During his travels, Clark was probably one of the last Europeans to see Ukraine as an autonomous agricultural territory on the edge of a vast nomadic steppe. For shortly thereafter, the country was fully absorbed into the poor and slave-like conditions of the Russian empire. Clark was probably also the first to recognize Ukraine's potential to regain that same autonomy, but before that would happen, the country would have to go through the worst throes of Russianization, becoming recognizable only as a province of its bigger brother to the east.


At 10:31 AM, Blogger Timothy Birdnow said...

Fascinating post, Aussiegirl! I hadn`t known about her.

You`re right; Ukraine was actually the flower of Europe in early Mideval times. Two hundred years of the Golden Horde did irreperable damage, then the rise of Moscovy finished the job on one of the most enlightened societies of their time.

At 11:38 AM, Anonymous Anonymous said...

The title of your blog is absolutely perfect.

At 12:22 PM, Blogger BonnieBlueFlag said...

Thanks for sharing that bit of history with us. I sincerely hope that Ukraine can once again become the lovely country it was, now that it is coming out from under the oppressive shadow of Russia.

At 1:38 PM, Anonymous Pindar said...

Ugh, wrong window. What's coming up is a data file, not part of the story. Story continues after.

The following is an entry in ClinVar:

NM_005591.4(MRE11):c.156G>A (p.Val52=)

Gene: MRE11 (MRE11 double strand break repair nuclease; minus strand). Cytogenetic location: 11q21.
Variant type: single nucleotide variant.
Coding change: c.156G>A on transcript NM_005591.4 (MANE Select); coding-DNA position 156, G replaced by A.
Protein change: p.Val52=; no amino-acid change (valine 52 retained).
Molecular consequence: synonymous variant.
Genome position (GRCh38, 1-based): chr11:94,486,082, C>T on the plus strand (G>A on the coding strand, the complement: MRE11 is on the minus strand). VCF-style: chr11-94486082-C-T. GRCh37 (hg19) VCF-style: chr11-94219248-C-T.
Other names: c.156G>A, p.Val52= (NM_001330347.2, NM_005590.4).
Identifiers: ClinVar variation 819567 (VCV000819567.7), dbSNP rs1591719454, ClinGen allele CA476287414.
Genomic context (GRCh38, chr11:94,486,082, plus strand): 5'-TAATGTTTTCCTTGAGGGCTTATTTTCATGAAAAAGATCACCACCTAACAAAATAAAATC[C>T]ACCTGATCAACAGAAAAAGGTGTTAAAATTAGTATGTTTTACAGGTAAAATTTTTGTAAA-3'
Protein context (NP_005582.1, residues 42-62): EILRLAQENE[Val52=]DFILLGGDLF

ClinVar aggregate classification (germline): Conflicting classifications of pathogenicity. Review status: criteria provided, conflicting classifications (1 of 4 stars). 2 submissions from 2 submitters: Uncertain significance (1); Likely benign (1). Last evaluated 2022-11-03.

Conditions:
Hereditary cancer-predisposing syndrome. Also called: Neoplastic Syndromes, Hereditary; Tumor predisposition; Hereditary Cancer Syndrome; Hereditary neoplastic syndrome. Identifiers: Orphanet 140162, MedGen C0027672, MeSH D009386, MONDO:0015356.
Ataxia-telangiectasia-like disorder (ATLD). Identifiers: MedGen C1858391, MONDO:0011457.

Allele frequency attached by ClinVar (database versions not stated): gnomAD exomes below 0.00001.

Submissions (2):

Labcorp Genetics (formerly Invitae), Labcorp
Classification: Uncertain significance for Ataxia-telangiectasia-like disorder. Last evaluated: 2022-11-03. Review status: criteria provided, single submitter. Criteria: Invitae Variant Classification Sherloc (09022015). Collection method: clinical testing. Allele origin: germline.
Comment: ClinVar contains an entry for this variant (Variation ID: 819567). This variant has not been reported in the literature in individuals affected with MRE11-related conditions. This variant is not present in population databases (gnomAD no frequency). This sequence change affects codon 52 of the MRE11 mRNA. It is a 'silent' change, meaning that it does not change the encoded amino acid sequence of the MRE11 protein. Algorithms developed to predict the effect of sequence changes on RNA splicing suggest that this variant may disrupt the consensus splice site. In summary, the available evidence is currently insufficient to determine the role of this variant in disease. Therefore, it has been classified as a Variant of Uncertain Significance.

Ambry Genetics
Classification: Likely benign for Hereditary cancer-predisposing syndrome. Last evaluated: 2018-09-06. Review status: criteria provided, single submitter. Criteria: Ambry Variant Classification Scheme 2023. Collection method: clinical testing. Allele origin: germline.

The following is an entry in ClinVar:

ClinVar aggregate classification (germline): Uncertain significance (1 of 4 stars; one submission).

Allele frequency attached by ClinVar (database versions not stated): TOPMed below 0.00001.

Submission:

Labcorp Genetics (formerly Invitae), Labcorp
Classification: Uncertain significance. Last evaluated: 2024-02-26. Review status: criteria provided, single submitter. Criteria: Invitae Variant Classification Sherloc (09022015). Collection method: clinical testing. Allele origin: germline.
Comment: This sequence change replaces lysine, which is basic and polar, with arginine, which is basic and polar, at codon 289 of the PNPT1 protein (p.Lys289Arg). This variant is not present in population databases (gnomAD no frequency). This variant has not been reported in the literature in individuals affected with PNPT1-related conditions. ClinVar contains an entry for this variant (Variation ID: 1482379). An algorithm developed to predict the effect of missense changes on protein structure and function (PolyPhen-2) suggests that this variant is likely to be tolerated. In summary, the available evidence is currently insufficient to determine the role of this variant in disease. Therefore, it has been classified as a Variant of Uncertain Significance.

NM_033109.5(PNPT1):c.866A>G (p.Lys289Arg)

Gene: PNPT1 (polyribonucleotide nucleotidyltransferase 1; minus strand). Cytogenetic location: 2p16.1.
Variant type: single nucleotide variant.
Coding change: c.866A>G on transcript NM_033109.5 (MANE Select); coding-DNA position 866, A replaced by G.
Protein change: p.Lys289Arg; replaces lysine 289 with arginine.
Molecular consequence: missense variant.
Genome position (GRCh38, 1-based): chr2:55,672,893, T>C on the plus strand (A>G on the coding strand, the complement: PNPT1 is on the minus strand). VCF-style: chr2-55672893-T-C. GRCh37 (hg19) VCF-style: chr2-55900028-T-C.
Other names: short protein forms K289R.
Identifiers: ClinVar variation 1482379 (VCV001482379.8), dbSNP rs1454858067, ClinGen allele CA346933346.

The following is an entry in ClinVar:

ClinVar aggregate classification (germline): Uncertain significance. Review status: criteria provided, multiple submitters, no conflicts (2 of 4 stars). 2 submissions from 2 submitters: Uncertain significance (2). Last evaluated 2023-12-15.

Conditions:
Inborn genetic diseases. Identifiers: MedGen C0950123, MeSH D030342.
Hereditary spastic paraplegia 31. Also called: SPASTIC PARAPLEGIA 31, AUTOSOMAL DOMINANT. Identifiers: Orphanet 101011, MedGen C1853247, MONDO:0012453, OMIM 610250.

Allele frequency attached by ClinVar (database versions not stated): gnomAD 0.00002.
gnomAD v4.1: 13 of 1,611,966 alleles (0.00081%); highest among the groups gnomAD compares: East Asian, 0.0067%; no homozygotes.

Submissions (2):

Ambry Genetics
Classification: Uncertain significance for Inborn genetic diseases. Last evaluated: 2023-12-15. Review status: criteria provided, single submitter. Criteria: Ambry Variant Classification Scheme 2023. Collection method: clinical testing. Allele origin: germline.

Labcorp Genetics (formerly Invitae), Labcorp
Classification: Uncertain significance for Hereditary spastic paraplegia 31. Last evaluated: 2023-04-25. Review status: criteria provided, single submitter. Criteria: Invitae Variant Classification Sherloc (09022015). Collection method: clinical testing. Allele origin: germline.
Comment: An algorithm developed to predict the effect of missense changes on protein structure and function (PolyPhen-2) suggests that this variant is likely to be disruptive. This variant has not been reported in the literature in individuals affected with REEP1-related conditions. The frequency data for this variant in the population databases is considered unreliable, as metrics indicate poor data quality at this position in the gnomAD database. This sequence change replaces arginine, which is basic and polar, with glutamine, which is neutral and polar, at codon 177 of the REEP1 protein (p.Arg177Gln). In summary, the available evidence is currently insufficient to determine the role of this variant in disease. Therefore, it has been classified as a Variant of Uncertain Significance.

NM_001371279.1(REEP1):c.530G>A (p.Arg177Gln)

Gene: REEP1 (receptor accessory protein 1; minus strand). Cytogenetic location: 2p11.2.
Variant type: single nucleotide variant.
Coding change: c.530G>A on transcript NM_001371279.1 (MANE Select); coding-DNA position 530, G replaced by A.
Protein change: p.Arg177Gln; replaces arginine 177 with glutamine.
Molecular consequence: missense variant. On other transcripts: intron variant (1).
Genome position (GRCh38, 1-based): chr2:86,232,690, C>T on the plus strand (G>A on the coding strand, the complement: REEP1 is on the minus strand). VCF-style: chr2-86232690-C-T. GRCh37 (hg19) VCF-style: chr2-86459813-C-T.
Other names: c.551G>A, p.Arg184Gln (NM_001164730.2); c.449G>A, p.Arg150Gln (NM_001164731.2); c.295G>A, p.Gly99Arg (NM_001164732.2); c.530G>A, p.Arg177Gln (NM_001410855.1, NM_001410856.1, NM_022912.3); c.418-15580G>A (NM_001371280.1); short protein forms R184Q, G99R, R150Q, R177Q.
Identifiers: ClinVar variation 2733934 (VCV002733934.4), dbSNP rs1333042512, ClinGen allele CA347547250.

I agree with Tim: what a shame that first the Golden Horde, then the Leaden Whore (i.e. Moscovy), put a stop to Ukraine's development...what a different Europe we would have now if it weren't for those two interlopers! And what a beautiful stamp Aussiegirl found to illustrate this very interesting article: delicate lacework around Anna's figure, she holding the Ukrainian trident in her right hand and a stately building, perhaps her castle, in her left...imagine, her husband, king of France, was illiterate while she was multilingual! Certainly a much lovelier stamp than most of our US stamps! Here's my favorite quote from the article: "We fight for our honor but you make war for money," one French general was quoted as telling his Cossack comrade during a campaign in Voltaire's Cossacks under Louis XIV. "Each fights for what he most lacks," the Cossack replied with ease, as he passed a bag of gold coins to his adjutant. All I can say is, some things never change.